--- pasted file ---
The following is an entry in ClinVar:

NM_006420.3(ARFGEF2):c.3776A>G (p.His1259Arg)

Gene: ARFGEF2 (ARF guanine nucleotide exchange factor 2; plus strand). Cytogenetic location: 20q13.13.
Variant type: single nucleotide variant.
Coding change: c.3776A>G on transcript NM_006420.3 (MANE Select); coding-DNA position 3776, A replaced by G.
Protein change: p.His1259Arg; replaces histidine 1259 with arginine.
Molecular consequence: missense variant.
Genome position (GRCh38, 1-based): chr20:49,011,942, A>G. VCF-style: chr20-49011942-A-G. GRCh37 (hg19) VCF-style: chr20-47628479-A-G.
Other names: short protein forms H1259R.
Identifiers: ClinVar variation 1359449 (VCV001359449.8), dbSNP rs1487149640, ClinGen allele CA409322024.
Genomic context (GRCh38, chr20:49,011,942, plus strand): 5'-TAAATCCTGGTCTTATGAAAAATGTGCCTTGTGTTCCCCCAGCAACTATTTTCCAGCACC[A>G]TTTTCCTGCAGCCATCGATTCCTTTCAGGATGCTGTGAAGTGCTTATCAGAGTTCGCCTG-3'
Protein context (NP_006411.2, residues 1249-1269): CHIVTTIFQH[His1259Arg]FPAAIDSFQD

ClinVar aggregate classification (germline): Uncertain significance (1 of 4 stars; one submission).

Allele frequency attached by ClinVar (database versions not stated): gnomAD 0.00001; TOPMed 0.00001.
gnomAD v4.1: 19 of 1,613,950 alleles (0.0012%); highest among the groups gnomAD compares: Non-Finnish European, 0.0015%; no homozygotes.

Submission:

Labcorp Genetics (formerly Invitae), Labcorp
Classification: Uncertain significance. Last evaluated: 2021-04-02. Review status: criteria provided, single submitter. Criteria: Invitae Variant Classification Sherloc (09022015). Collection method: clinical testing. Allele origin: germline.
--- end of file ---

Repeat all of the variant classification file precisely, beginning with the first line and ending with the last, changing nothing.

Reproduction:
The following is an entry in ClinVar:

NM_006420.3(ARFGEF2):c.3776A>G (p.His1259Arg)

Gene: ARFGEF2 (ARF guanine nucleotide exchange factor 2; plus strand). Cytogenetic location: 20q13.13.
Variant type: single nucleotide variant.
Coding change: c.3776A>G on transcript NM_006420.3 (MANE Select); coding-DNA position 3776, A replaced by G.
Protein change: p.His1259Arg; replaces histidine 1259 with arginine.
Molecular consequence: missense variant.
Genome position (GRCh38, 1-based): chr20:49,011,942, A>G. VCF-style: chr20-49011942-A-G. GRCh37 (hg19) VCF-style: chr20-47628479-A-G.
Other names: short protein forms H1259R.
Identifiers: ClinVar variation 1359449 (VCV001359449.8), dbSNP rs1487149640, ClinGen allele CA409322024.
Genomic context (GRCh38, chr20:49,011,942, plus strand): 5'-TAAATCCTGGTCTTATGAAAAATGTGCCTTGTGTTCCCCCAGCAACTATTTTCCAGCACC[A>G]TTTTCCTGCAGCCATCGATTCCTTTCAGGATGCTGTGAAGTGCTTATCAGAGTTCGCCTG-3'
Protein context (NP_006411.2, residues 1249-1269): CHIVTTIFQH[His1259Arg]FPAAIDSFQD

ClinVar aggregate classification (germline): Uncertain significance (1 of 4 stars; one submission).

Allele frequency attached by ClinVar (database versions not stated): gnomAD 0.00001; TOPMed 0.00001.
gnomAD v4.1: 19 of 1,613,950 alleles (0.0012%); highest among the groups gnomAD compares: Non-Finnish European, 0.0015%; no homozygotes.

Submission:

Labcorp Genetics (formerly Invitae), Labcorp
Classification: Uncertain significance. Last evaluated: 2021-04-02. Review status: criteria provided, single submitter. Criteria: Invitae Variant Classification Sherloc (09022015). Collection method: clinical testing. Allele origin: germline.